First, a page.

I Hate to Admit I Love Cruises…and why you might love ’em, too


Cruise ships are populated by boorish, overweight Americans who squander their time in port shopping, eating and whining about the heat (or mosquitoes, filth, pickpockets or lack of WiFi). That is, if they get off the boat at all.

 Cruise passengers fork over vacation dollars to endure long lines, mediocre food, jam-packed pools and nonstop PA announcements about “bonus bucks bingo” and “napkin folding workshops.”  

So goes the conventional wisdom about cruise passengers and the cruise experience. Some of which is true — at least some of the time, on some of the ships.         

Yet in the last five years, I’ve enjoyed a cruise to Alaska, another to the Mediterranean and two to the Caribbean. And I already booked a 7–night cruise that departs out of San Juan the day after Christmas.

You can learn to fold napkins, or better yet, juggle, while cruising.

I’m not sadistic; I don’t like crowds, boors or inane entertainment any more than the next person.  But I do love the fact that my kids love cruises – and I know that a happy kid makes for a happy parent.    

I’ve also experienced the opposite — how a cantankerous kid can ruin everyone’s vacation. When my oldest son was in his early teens, he let us know he wasn’t thrilled at the prospect of spending a week in Williamsburg, Va. We told ourselves he would change his tune once we got there.  

Nope, his tune didn’t change…it just got more raucous. He complained during the long drive, refused to wake up at a reasonable hour to go sightseeing, yawned loudly during the historical tours, harassed his siblings incessantly and soon made us all miserable. 

I wasn’t comfortable leaving a 14-year-old alone in a time-share condo in Williamsburg. But if we had been vacationing on a cruise ship, I would have ditched him in the Teen Club and gone out with the rest of the family to have fun. (And he would have had way more fun, too, playing the club’s video games and surfing the Internet.)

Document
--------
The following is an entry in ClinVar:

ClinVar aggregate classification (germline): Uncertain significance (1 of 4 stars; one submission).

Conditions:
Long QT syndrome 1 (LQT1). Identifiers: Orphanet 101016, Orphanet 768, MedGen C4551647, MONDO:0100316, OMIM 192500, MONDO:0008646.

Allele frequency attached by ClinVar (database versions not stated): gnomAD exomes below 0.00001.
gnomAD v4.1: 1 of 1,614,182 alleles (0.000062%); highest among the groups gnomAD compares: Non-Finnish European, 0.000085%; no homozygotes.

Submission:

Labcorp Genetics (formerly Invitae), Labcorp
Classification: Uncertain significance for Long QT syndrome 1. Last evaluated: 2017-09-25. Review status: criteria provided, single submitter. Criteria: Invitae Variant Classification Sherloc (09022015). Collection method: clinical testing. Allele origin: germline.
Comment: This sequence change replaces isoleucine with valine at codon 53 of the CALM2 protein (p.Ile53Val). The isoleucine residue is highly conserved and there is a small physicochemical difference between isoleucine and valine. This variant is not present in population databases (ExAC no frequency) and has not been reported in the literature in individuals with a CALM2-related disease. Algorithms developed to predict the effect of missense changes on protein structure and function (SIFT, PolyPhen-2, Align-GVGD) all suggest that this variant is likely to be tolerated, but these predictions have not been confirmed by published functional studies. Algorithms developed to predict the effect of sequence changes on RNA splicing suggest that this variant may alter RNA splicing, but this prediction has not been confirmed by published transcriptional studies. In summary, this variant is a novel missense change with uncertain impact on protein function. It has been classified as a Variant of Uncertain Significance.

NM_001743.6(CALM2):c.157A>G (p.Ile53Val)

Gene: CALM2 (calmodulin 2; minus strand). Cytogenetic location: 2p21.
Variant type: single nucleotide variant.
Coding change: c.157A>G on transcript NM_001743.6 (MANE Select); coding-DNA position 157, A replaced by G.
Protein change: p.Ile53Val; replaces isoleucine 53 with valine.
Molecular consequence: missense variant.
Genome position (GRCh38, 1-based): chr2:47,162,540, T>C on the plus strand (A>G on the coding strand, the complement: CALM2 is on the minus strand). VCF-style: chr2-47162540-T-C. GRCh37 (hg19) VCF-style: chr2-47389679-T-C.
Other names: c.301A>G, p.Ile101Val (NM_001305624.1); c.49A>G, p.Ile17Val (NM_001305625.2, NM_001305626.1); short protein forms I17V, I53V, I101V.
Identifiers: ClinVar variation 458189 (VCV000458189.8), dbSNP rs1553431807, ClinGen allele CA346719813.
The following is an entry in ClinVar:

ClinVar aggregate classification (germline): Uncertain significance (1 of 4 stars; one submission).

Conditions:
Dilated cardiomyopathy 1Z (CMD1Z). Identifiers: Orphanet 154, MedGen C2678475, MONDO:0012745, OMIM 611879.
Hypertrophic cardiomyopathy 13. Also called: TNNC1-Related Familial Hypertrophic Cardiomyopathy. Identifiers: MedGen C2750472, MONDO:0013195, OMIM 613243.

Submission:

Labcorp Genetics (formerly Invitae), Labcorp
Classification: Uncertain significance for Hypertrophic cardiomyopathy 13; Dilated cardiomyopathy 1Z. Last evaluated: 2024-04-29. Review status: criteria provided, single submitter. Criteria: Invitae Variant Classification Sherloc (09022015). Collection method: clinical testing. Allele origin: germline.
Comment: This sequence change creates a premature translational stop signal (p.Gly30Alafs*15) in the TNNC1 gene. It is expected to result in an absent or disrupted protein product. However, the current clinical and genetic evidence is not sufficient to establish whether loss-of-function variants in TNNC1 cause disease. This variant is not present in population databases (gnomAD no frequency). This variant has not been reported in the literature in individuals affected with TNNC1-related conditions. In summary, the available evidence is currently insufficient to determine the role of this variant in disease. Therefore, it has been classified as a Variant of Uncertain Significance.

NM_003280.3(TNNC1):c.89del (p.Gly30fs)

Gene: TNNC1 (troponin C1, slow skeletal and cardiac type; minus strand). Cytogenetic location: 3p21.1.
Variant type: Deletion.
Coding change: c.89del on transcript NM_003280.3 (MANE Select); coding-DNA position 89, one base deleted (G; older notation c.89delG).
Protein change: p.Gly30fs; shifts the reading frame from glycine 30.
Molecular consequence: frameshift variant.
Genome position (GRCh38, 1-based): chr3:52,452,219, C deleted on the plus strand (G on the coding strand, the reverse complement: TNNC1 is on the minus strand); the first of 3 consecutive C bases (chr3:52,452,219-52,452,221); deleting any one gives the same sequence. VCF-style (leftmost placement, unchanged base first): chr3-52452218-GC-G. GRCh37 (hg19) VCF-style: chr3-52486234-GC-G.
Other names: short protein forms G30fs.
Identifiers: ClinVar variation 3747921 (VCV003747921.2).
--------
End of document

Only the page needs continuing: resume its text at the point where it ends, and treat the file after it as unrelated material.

Spending every minute of vacation together can be great when your kid is a well-behaved kindergartener. Spending every minute together when your kid is a teenager is a recipe for disaster.   

Cruises give a family some breathing room but also opportunities to connect. My non-negotiable cruise rule is that everyone attends dinner together every night, no exception. We make it a leisurely, sit-down meal in one of the main dining rooms, not a grab-and-go at the buffet.

During days at sea, I often get in a few hours of pool time with my youngest, a fourth-grader, before she’s ready for the Kids’ Club and I head off to read in a deck chair or work out in the Fitness Center.

On port days, at least two of my four kids usually decide to head ashore with us for either an organized excursion or (more often) sightseeing on our own. The kids who stay onboard are safe and secure, either in the Kids Club, or in the case of my older teens, on their own by the pool, in the game room or on the basketball court.

I’ve sampled the pleasures of some great places while cruising – from Monte Carlo to Glacier Bay, Barcelona to the Bay Islands of Honduras.  On a Christmas cruise, my daughter and I spent a day together in the Caymans – we went to a turtle farm, to the town of Hell and then spent a few bucks to laze on a hotel’s chaise lounges on Seven Mile Beach. Later that afternoon, we connected with the rest of the family for a late afternoon snorkel. Half the fun for Natalie was telling the boys about all that they had missed by sleeping away the morning. (The tourist talk might have made my husband jealous but after a late night in the Teen Club the boys didn’t care that they had missed the turtles.)   

I’ve met plenty of cruise fanatics – the types who take three or four cruises a year and never vacation any other way. That will never be me. My family and I cruise but we also continue to travel independently, take guided charter tours, rent time shares and condos, sign up for volunteer vacations and enjoy every possible way to get away.  

Stay tuned, next week I’ll share survival tips for the reluctant cruiser. Discover which ships and lines attract more boozers and bozos. Which ships still do formal nights. The ones that offer a decent breakfast – not just muffins and croissants — on disembarkation day. And, even more importantly, which ones don’t kick you off at 7 a.m. on that last day.

 –Margo McDonough       
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